After lunch we drove further north and up towards the Whiteface mountain toll road where the Olympic ski races were held. Whiteface is the only peak in the Adirondacks accessible by car. Unfortunately it had clouded over and the colours of the leaves weren’t great. Furthermore when we got to the toll gate we found it was closed until May!
Not to be put off we decided to walk up. It was nice to have the road to ourselves apart from a couple of bikes who also got round the barrier. At first the view was obscured by trees in the fore ground but after about an hour of walking up we came to a clearing designed for picnics where the scenery was magnificent. The sun came out in bursts to improve the colours.
When we got back down to the car the light had brightened and there were some lovely reflections in a small lake by the toll gate.
We continued to drive through the forest towards Platsburgh where we stayed in a wonderful airbnb with KC in her querky house. Again we had a bedroom, sitting room and toilet to ourselves on the lower floor. We sat in the garden with her in the twilight drinking her homemade wine. Airbnb is certainly the way to meet local people.
Monday 9th October we were all packed and ready to leave but it was raining. Gemma’s garden was a fairly steep bank to climb up some uneven steps so we waited until it eased off a bit. At 11.00 we called an uber and went to the car hire place. After the initial checks we were on our way driving north out of Maryland into Pennsylvania. We headed into the so-called Pennsylvania Dutch community. These religious orders and cultures have been established here since the 18th century. Amish are the best known for their devotion to various degrees of low-tech, plain living but it was really slightly surreal seeing them in the flesh riding up and down the country roads in their very characteristic horse drawn buggies.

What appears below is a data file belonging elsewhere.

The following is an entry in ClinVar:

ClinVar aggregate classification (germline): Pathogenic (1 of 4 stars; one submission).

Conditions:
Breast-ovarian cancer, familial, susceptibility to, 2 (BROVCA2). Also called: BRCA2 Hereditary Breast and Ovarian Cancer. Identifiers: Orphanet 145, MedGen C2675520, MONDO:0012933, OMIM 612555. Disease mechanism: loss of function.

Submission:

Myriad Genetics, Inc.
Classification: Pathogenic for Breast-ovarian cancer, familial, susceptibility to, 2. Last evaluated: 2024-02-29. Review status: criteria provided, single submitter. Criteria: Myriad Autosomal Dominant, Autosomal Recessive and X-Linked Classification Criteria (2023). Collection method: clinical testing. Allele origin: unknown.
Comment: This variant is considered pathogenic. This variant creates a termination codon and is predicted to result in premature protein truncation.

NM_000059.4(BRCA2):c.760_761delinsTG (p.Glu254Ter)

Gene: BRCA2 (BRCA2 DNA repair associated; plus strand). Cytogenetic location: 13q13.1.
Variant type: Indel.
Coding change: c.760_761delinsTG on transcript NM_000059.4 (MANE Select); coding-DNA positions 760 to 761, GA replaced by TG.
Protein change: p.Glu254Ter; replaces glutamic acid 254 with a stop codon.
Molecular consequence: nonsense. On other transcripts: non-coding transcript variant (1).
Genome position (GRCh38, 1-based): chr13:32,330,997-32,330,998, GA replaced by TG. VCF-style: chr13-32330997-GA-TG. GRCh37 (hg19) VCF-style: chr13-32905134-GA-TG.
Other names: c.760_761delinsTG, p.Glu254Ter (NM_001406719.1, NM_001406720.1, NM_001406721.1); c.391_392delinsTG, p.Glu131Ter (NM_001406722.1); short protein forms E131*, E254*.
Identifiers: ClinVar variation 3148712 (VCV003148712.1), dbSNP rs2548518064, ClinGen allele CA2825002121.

They were offering rides around the local homesteads in one of these so we decided it might be a nice way to dip our toes into their culture. We shared our buggy with several other families. Levi, our host in his straw hat, Dutch beard and plain garb chatted away about their culture. The first thing we noticed was that there were no power lines going to the houses.
As we trotted the few miles around his circuit Levi gave an introduction to the plain way of life they lead. We were fascinated that they did not not allow electricity into the house but discovered that this community, each having it’s own slightly different rules, allows a diesel generator to be run twice a day for just two hours to allow them to milk their cows. The power is also used for a variety of tasks including charging compressed air tanks up. This compressed air is then used to drive air powered washing machines inside the houses which along with gas lamps prevent the wickedness of electricity from entering the home. So they have washing machines, I could live there!
They have a very plain and simple life with a structured day that starts at 5am with milking the dairy herd and ends with lights out at 8pm. Youngsters are schooled in Amish schools and rarely go outside of the community other than for something called a run around where young adults are allowed out into the world to find out what it is like and then given a choice. ‘Come back and follow our way of life or go and never come back’. Unsurprisingly the vast majority return to live in the community for the rest of their lives. For such sheltered folk the world must be a scary place.
It rained on and off all day as we continued our drive to Philadelphia. We stayed in an airbnb for the next 2 nights. We purposely choose the cheapest accommodation just to see what you got for your money. Could have gone badly but worked out ok in the end. It was in the ethnic area of town and we were the only whites in the area but Deidre was very friendly. She had 4 rooms available that shared a bathroom and kitchen. It was clean and fairly quiet but i think we’ll go a bit higher next time.
Tuesday 10th we left the car outside the airbnb and took an uber into town, much less stress.